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For Black Virginians, Fight Against White Supremacy Continues

People seated in chairs
In this Feb. 19, 2019, file photo, residents of Buckingham County sing along at a Town Hall meeting about a proposed compressor station in Union Hill, Va., for the Atlantic Coast Pipeline. A federal appeals court has thrown out a permit needed in Virginia by developers of the Atlantic Coast Pipeline. A three-judge panel from the 4th U.S. Circuit Court of Appeals vacated the permit for a natural gas compressor station on Tuesday, Jan. 7, 2020. (Photo: Steve Helber/AP)

In 1869, the Buckingham County courthouse - and the records within it - burned to the ground. One historian says it was another blow to African Americans in the commonwealth, part of over 200 years of theft and exploitation committed by the white aristocracy, which continue today.

The cause of the fire has been debated for decades, but Dr. Lakshmi Fjord, a visiting scholar at the University of Virginia and former Buckingham County resident, believes it's quite clear what happened that night.

According to Fjord, former slave owners burned the building down, and everything inside, to avoid paying restitution to the people they’d enslaved before passage of the 15th Amendment. The courthouse held all of the records and documents pertaining to people enslaved in Virginia. Thousands of names and stories dating back to the founding of the Virginia colony in 1607 were lost to history.

Court house
The present day courthouse in Buckingham County, which replaced the one that burned down in 1869. (Photo used under Creative Commons 2.0)

In her research, Fjord says she found similar incidents throughout the South during that same night, implying the fire wasn’t an isolated incident, but part of a coordinated effort to destory records of the atrocities of slavery.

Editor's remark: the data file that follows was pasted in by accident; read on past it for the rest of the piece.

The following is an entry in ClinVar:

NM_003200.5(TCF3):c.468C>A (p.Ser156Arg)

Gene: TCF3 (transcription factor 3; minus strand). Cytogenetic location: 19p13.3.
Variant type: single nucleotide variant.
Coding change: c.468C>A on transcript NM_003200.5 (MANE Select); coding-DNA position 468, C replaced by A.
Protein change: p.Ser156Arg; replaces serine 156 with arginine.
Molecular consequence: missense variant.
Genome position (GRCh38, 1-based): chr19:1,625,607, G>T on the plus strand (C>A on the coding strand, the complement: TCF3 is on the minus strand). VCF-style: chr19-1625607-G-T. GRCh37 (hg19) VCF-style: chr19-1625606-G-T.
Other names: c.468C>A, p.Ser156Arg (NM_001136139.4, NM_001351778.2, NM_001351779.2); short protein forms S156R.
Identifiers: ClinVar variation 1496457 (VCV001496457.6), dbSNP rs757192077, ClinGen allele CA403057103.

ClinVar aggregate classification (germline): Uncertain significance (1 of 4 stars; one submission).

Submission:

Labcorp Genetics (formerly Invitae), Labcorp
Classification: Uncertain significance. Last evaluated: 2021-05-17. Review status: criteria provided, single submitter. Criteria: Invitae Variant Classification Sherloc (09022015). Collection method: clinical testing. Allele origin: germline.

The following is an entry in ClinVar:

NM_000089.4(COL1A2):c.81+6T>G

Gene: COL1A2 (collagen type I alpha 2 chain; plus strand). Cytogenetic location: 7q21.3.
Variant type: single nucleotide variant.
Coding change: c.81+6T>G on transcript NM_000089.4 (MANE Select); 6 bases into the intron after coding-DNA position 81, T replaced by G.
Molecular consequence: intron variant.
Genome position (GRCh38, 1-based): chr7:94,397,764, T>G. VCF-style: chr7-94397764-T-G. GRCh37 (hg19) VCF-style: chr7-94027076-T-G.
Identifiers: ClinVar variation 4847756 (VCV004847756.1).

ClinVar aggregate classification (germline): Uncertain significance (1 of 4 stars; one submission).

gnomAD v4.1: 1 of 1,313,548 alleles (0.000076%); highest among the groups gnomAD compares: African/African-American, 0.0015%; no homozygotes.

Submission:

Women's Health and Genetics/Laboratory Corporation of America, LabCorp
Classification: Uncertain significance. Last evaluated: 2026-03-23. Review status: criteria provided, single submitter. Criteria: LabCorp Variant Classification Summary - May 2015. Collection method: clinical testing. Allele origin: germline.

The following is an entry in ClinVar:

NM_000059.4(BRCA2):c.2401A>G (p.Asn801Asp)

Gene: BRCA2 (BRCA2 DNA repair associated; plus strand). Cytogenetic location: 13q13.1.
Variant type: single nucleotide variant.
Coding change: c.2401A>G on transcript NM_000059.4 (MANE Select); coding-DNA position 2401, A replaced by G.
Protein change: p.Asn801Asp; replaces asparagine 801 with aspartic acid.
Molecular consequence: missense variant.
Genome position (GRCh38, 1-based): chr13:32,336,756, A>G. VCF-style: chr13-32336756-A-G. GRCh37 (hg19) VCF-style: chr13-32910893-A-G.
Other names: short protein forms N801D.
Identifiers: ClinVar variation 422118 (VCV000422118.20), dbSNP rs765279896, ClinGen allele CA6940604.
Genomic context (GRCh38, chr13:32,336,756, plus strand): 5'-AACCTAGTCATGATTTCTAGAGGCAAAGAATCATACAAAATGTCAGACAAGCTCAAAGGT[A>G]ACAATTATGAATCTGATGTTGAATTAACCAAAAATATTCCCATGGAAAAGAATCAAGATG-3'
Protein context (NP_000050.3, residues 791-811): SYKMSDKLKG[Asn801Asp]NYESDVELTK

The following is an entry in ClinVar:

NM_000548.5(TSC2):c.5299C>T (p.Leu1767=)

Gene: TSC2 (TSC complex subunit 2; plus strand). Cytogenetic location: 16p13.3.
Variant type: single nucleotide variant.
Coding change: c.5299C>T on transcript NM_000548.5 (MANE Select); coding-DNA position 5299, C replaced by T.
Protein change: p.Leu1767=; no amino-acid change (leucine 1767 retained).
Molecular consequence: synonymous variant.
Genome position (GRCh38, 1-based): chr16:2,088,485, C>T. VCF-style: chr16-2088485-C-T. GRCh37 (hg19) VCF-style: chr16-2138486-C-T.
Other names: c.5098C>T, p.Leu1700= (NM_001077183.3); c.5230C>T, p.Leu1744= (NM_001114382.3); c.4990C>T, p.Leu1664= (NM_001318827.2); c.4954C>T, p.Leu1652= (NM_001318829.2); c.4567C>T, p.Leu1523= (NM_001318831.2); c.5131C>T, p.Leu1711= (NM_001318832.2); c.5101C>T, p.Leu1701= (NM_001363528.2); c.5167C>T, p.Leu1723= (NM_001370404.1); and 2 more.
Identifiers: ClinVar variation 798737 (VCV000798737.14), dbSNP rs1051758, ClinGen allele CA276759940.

“In other places those courthouses were burned, and they were the places where there were two times the number of free Black males,” Fjord said. “It was just total fear and greed.”

Intentional or not, the destruction of those records hurt Black residents, who lost their histories and chance for restitution. This historic transgression hasn’t been  forgotten by those who live in Buckingham today.

Now, over 150 years after the burning of the old Buckingham Courthouse, residents of the historically Black community of Union Hill are still fighting for their rights. Recently, they’ve faced threats from outside corporate interests seeking to seize their ancestral homes and land to build polluting infrastructure or mine precious metals.

Bill Perkins is the deacon of the Warminster Baptist Church, about five miles from Union Hill. His family history covers more than a generation in the county.

“Five generations of my family have lived in that neighborhood, I’ve still got sisters, nieces, and nephews living there,” Perkins said. “It's been a long time, us being [in] that neighborhood and my grandparents and parents are buried there.” 

Freedmen and women founded the community of Union Hill to build better and brighter futures for their families in the aftermath of the Civil War. Men like Taylor Harper, who in 1867 purchased land from a Virginia slave owner for $15, made permanent homes there that would remain with the original families to this day.

Little did Harper know, over 130 years later, Dominion Energy would come to Union Hill with a multi-million dollar deal to buy out his and several other families' ancestral lands so they could build a compressor station for the Atlantic Coast Pipeline there. After many refused their offer, Dominion threatened eminent domain on multiple properties in Buckingham.

In response, protests and counteractions took place all over the commonwealth. Among those protesting was Richard Walker, a community advocate and great great grandson of Harper.

Walker grew up in New Jersey but would come to Union Hill every summer throughout his childhood to visit his family.